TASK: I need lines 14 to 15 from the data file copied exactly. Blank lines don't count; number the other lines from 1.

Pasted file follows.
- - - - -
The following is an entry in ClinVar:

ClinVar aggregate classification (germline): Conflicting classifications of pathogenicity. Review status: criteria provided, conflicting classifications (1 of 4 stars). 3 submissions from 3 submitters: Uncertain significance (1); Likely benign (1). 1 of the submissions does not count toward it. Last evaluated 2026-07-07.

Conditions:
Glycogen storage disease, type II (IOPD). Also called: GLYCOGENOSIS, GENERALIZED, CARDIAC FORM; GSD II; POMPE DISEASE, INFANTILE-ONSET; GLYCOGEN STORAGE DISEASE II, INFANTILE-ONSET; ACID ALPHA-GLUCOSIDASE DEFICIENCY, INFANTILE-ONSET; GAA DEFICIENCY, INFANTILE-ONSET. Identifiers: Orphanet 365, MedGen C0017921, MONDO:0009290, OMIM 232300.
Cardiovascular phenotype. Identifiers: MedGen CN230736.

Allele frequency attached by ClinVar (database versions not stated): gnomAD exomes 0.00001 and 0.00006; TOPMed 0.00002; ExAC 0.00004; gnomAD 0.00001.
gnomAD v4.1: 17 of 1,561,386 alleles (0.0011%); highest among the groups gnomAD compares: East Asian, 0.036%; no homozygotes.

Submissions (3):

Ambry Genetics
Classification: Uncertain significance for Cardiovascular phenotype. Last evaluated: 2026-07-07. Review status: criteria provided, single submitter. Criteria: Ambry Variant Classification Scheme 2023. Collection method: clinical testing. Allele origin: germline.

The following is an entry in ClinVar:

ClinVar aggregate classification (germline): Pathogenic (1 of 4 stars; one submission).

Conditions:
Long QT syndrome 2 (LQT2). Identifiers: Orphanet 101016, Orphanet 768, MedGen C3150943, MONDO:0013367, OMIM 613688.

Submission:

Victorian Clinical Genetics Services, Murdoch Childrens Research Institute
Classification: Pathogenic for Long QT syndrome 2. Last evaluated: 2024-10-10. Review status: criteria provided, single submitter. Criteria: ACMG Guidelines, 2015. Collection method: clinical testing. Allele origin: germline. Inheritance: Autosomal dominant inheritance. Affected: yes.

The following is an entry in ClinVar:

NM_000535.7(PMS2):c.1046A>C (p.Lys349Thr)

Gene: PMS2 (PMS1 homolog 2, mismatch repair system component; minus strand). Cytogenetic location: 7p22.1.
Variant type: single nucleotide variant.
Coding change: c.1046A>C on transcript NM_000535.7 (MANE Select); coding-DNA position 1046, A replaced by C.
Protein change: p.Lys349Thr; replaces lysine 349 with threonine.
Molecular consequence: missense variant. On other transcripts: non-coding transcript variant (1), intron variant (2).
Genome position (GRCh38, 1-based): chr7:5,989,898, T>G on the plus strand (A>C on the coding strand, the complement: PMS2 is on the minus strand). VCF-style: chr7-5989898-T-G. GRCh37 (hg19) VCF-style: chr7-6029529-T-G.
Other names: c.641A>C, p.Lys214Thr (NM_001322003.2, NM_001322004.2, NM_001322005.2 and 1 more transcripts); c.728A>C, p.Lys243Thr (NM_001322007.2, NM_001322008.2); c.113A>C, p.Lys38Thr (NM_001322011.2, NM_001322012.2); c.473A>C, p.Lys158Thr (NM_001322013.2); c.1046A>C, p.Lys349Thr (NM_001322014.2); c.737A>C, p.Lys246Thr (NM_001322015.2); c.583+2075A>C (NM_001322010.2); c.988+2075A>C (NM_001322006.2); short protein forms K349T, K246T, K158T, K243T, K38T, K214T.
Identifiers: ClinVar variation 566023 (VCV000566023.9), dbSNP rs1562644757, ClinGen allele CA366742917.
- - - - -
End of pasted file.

Long QT syndrome 2 (LQT2). Identifiers: Orphanet 101016, Orphanet 768, MedGen C3150943, MONDO:0013367, OMIM 613688.

Submission: